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Venus dazzles at dusk and closes in on Neptune

13 Jan 2020, 20:06 UTC
Venus dazzles at dusk and closes in on Neptune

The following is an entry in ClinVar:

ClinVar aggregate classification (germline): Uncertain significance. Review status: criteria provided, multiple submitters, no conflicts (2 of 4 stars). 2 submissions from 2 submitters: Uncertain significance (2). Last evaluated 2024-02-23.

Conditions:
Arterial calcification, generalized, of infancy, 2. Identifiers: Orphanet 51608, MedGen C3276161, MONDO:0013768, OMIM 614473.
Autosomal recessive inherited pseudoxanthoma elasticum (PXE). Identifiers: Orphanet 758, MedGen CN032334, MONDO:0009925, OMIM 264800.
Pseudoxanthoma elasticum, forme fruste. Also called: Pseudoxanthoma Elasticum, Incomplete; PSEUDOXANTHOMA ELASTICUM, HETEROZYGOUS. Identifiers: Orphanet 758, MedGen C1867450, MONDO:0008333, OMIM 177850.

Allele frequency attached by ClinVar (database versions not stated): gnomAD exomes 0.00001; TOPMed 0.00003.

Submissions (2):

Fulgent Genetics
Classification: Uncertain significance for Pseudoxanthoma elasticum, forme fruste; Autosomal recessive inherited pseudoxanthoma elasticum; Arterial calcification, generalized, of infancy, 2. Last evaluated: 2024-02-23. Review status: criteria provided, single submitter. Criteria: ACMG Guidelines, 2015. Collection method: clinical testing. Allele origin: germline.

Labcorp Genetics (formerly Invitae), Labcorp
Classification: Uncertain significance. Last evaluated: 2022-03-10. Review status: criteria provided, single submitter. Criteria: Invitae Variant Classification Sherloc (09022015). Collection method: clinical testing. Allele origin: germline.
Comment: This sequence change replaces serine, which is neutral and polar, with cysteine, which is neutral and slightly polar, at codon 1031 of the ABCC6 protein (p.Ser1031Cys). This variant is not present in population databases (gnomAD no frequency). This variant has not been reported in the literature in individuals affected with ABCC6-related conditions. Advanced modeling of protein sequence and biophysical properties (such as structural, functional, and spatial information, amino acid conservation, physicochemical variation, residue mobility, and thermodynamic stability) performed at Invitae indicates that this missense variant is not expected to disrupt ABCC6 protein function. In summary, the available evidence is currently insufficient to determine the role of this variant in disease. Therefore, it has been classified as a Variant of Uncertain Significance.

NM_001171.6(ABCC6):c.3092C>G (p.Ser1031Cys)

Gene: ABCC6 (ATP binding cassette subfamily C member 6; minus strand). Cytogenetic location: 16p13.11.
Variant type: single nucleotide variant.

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This looping animation depicts a southwesterly view one hour after sunset from 13–31 January 2020 at two-day intervals as seen from the heart of the UK. At magnitude -4.0 or slightly brighter, dazzling Venus exceeds the brightness of distant planetary sibling Neptune 63,000 fold! Venus passes just 4 arcminutes (one-fifteenth of a degree) south of Neptune at 8pm GMT on Monday, 27 January 2020, so both planets will fit in the same high-power telescope view from 6pm GMT until they set. Note magnitude +4.2 naked-eye star Phi (φ) Aquarii that lies within 0.9° east of magnitude +7.9 Neptune throughout the period. AN animation by Ade Ashford.Even casual skywatchers cannot fail to notice brightest planet Venus currently hanging like a lantern above the southwest horizon at nautical dusk, around 90 minutes after sunset for the centre of the British Isles. On 11 January, Venus crossed the constellation border into Aquarius where it resides for the remainder of the month. Between now and the beginning of February, observers can also see Venus close the gap on its most distant planetary sibling, Neptune, until the pair reach a close conjunction on 27 January 2020.Venus passes one-twentieth of a degree south of Neptune at ...

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